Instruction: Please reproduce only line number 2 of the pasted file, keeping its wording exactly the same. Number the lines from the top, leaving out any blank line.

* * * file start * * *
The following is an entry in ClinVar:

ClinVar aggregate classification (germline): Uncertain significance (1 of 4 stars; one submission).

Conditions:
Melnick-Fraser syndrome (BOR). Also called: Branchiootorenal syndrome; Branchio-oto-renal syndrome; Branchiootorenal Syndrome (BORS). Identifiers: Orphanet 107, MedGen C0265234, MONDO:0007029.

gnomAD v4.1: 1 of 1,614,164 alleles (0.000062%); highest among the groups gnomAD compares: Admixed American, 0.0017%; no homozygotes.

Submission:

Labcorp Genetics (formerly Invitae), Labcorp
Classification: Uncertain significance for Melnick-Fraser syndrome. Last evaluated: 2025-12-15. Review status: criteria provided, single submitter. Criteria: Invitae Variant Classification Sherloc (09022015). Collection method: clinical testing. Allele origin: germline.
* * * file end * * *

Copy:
ClinVar aggregate classification (germline): Uncertain significance (1 of 4 stars; one submission).